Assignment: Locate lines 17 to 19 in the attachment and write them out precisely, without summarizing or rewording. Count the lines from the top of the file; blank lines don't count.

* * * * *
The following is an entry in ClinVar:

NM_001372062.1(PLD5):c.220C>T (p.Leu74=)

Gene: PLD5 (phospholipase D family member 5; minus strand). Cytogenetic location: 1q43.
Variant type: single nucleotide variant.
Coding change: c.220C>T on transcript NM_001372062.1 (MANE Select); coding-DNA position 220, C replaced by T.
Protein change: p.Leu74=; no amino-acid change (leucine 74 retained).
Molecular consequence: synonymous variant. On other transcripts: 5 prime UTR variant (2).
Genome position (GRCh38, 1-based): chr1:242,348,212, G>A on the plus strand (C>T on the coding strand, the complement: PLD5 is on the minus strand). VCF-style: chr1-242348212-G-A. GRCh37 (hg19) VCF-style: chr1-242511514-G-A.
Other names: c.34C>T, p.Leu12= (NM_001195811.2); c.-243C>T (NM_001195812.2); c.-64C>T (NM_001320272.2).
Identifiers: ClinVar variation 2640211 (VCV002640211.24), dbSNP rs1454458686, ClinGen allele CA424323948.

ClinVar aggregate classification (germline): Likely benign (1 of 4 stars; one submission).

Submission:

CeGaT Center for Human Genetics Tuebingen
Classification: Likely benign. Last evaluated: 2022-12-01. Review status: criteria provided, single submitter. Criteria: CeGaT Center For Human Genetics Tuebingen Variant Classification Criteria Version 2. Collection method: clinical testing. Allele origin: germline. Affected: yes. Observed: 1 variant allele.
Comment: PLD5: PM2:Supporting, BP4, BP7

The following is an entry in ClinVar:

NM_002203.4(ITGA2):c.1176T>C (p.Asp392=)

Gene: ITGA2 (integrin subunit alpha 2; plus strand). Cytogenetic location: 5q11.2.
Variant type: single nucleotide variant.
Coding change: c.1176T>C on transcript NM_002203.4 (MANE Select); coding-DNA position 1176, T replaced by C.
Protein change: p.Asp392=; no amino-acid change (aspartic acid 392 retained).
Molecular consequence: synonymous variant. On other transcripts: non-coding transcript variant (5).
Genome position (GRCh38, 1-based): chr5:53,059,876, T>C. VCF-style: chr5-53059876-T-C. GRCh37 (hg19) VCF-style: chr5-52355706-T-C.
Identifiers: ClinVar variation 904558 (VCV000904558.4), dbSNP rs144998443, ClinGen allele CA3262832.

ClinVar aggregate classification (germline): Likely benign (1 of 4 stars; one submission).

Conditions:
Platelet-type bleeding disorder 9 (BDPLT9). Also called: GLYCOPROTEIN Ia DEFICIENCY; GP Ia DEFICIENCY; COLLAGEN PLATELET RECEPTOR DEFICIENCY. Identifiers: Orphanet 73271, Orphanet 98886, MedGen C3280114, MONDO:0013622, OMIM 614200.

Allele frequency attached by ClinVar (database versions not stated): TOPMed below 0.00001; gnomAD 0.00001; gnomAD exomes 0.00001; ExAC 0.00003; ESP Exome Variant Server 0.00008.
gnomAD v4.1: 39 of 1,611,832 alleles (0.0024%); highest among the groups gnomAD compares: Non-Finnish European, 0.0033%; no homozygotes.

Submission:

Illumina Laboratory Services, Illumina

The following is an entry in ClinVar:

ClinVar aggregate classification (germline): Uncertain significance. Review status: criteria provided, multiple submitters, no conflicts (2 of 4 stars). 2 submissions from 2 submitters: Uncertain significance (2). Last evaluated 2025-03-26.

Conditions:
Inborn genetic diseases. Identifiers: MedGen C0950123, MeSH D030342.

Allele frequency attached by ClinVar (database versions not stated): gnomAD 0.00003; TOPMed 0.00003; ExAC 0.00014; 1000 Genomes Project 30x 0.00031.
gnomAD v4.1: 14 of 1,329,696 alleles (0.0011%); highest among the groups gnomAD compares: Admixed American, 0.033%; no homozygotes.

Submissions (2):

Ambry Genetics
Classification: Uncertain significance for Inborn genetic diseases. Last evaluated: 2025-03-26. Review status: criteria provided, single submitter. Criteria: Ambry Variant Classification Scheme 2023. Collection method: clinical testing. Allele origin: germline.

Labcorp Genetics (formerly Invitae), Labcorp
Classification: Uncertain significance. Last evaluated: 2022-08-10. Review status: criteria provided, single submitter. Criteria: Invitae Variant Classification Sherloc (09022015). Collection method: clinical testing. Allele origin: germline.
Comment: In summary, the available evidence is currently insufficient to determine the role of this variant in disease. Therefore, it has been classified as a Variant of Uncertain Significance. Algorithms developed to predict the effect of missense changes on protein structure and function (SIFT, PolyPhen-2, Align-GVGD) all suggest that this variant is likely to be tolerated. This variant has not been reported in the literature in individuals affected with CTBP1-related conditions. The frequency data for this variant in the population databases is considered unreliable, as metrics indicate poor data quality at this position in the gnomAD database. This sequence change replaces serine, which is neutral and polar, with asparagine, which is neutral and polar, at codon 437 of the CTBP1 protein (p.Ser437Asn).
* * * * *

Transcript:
NM_002203.4(ITGA2):c.1176T>C (p.Asp392=)

Gene: ITGA2 (integrin subunit alpha 2; plus strand). Cytogenetic location: 5q11.2.
Variant type: single nucleotide variant.